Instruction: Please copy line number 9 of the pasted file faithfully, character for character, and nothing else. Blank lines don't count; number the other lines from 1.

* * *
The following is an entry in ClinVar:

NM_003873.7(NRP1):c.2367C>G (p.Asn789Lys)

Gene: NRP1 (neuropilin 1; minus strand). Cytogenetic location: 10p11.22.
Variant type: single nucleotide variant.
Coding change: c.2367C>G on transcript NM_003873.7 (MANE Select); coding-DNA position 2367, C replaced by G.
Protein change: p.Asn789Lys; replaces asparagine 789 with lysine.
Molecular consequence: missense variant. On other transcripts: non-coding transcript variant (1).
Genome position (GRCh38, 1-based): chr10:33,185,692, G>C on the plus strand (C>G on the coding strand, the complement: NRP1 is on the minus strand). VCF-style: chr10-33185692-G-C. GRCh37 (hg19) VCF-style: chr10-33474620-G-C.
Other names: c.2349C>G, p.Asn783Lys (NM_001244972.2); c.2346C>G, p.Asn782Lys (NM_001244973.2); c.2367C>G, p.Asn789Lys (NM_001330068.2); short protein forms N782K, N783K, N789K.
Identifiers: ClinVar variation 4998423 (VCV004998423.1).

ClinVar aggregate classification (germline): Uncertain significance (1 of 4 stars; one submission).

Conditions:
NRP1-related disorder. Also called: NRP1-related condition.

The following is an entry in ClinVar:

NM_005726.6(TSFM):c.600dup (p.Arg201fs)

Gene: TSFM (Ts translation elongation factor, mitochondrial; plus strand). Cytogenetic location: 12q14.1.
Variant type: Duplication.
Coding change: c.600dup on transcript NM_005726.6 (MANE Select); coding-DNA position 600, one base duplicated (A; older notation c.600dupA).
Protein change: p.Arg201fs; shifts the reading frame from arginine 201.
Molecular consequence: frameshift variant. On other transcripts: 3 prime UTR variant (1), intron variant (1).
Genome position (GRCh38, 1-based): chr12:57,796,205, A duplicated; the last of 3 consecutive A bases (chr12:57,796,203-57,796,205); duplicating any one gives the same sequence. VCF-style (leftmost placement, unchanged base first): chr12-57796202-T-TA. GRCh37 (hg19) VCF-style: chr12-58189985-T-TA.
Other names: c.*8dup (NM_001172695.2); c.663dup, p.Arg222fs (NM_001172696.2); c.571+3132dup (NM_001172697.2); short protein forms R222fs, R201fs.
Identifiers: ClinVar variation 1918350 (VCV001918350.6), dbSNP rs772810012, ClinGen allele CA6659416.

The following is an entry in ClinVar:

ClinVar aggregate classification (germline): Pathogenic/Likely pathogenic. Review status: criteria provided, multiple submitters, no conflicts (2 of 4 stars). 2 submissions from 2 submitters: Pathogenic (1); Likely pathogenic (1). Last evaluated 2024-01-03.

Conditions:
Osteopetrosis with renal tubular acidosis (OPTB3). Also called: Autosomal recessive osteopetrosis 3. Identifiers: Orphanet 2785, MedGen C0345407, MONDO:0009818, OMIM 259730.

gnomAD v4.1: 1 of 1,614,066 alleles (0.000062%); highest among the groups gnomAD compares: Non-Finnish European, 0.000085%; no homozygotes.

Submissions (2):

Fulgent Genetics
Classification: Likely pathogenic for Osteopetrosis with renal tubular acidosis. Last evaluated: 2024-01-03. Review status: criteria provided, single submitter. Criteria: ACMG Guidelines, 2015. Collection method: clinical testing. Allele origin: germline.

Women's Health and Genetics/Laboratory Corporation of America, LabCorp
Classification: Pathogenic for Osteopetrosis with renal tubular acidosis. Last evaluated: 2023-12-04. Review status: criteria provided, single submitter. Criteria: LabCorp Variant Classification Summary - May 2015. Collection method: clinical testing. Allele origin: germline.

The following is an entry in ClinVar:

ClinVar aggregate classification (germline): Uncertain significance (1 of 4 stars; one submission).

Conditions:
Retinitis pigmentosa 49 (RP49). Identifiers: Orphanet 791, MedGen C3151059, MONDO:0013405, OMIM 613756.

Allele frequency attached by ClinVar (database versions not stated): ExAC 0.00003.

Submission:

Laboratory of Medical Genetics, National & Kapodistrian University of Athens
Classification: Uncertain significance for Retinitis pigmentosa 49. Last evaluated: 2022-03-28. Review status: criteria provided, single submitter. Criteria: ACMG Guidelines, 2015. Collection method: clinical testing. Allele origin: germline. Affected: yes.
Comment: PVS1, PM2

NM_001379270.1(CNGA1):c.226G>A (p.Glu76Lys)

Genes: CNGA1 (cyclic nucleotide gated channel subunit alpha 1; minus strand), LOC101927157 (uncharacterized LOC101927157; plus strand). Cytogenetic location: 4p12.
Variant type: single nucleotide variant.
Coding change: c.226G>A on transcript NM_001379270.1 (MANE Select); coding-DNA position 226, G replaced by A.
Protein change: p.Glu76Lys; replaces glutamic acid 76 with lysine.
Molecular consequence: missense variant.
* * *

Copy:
Other names: c.2349C>G, p.Asn783Lys (NM_001244972.2); c.2346C>G, p.Asn782Lys (NM_001244973.2); c.2367C>G, p.Asn789Lys (NM_001330068.2); short protein forms N782K, N783K, N789K.